Reuters, 14 April 2017 with the title Pakistani student beaten to death by peers in latest ‘blasphemy killing’
The ransacked university hostel room of slain Pakistani student Mashal Khan has posters of Karl Marx and Che Guevara still hanging on the walls, along with scribbled quotes including one that reads: “Be curious, crazy and mad.” The day before, a heated debate over religion with fellow students broke out at the dorm and led to people accusing Khan of blasphemy against Islam. That attracted a crowd that grew to several hundred people, according to witnesses. The mob kicked in the door, dragged Khan from his room and beat him to death, witnesses and police said. The death in the northwestern city of Mardan is the latest violence linked to accusations of blasphemy in Pakistan.
Filed under Islamic fundamentalism, life stories, politIcal discourse, religiosity, self-reflexivity, the imaginary and the real, trauma, vengeance, violence of language, world events & processes, zealotry
Michael Roberts, being a reprint of a review article in South Asia: Journal of South Asian Studies, s., Vol. XXVII, no.1, April 2004 …… with a review of this essay by Bandu de Silva having appeared earlier Thuppahi. The version here has highlighted emphasis to aid the reader –clearly a ‘work ‘in 2017.
Alfred Jeyaratnam Wilson, now regrettably with his maker, remains Sri Lanka’s leading political scientist, with numerous books associated with his name. He had secured eminence as early as the 1970s, when attached to Peradeniya University, and this reputation enabled him to move to a Professorship at the University of New Brunswick around 1972. It was his considerable scholarly reputation that encouraged the president of Sri Lanka and leader of the right-wing United National Party, J. R. Jayewardene, to utilise his consultative services in the political negotiations and constitutional engineering that occurred in the period 1978–83. His participation was facilitated by K. M. de Silva, a confidante of the president as well as Wilson’s long-time friend.
Wilson KM dde Silva Continue reading
ONE: Island News Item with focus on Malik Samarawickrema’s Statement
The United National Party notes with deep concern the recent attempts by subversive elements to sabotage the reconciliation efforts of the national unity government led by President Maithripala Sirisena and Prime Minister Ranil Wickremesinghe, UNP Chairman Malik Samarawickrema said in a statement. Since its founding, the UNP has remained a secular political party fostering unity while building a truly Sri Lankan identity.
The UNP welcomes the statement of the Cabinet of ministers, the Prime Minister and the President to use the full force of the law against those causing religious tensions, racial hatred and undermining the efforts at reconciliation since the new government came to power. Continue reading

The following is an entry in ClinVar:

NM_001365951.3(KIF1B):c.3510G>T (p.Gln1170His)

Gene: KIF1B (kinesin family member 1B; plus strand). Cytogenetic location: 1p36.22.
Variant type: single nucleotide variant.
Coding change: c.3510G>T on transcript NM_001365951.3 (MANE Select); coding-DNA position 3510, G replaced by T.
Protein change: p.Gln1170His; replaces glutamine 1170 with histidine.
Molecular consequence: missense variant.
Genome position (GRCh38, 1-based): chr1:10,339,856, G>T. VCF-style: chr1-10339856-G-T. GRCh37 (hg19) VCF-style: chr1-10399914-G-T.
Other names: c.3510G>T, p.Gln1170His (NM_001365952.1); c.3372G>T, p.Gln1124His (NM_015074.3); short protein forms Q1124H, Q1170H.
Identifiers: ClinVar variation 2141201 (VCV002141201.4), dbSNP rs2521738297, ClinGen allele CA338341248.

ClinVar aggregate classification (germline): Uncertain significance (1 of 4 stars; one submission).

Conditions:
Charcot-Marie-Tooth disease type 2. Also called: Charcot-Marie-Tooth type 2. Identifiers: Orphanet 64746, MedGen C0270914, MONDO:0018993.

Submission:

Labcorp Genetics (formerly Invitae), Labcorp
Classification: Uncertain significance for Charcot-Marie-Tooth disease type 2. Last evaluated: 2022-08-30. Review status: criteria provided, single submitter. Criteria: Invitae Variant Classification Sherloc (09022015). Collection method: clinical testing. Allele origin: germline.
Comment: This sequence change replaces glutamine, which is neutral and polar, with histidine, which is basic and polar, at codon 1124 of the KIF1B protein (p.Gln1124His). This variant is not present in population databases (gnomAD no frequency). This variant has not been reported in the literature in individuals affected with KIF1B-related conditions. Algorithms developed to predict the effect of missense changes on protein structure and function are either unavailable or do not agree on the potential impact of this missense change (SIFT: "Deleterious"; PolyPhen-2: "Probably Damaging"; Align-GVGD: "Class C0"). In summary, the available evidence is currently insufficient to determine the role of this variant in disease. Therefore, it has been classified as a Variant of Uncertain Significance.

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Matthew Campbell, in The Times, 28 May 2017, where the title is “Islamists vow to murder academic who know Koran better than them”
Gilles Kepel is waiting for a taxi on a London street corner. The roads are gridlocked, the cab is late and France’s foremost expert on Islam is starting to look nervous. He has every reason to be. Isis has placed this polished, polyglot professor on a death list, calling on its followers to kill him without delay. In France he has round-the-clock police protection. Yet here he is, alone and unprotected in the British capital – “Londonistan” was the term he coined for it years ago – barely two days after a suicide bomber killed 22 people at a Manchester concert.I have just interviewed him and he has ordered a cab to get to another meeting. But it is nowhere to be seen. Ushering him into the Underground, I ask him what it feels like to be threatened by a group that specialises in beheading its victims in front of a camera.
Gilles Kepel’s expertise has unsettled Islamic extremists.
Filed under accountability, atrocities, australian media, fundamentalism, historical interpretation, Islamic fundamentalism, legal issues, life stories, politIcal discourse, power politics, terrorism, the imaginary and the real, truth as casualty of war, unusual people, violence of language, world events & processes, zealotry
ONE: Al-Jazeera Item, “Sri Lanka; Buddhist leader stokes anti-Muslim tension,” May 2017,
A manhunt is on in Sri Lanka for a hard-line Buddhist leader after a series of attacks on mosques and Muslim-owned businesses that authorities accuse him of encouraging. President Maithripala Siresena had vowed to investigate anti-Muslim hate crimes after assuming power in 2015, however, attacks have escalated over the past two weeks. Another Muslim shop in the town of Kahawatte was reportedly burned to the ground this week by unidentified attackers.
Galaboda atththe Gnansaara Thero
Bodu Bala Sena (BBS) General-Secretary Galagoda Atte Gnanasara has encouraged his Buddhist supporters to lead another campaign against Muslims following the deadly Aluthgama riots in June 2014, which attempted to create disunity between Buddhists and Muslims. Less than 10 percent of Sri Lanka’s population of 20 million are Muslim. The majority are Sinhalese Buddhist, while most Tamils are Hindu.
Filed under atrocities, cultural transmission, disparagement, economic processes, historical interpretation, Indian religions, legal issues, life stories, Muslims in Lanka, nationalism, political demonstrations, politIcal discourse, power politics, racist thinking, self-reflexivity, sri lankan society, trauma, truth as casualty of war, unusual people, violence of language, world events & processes, zealotry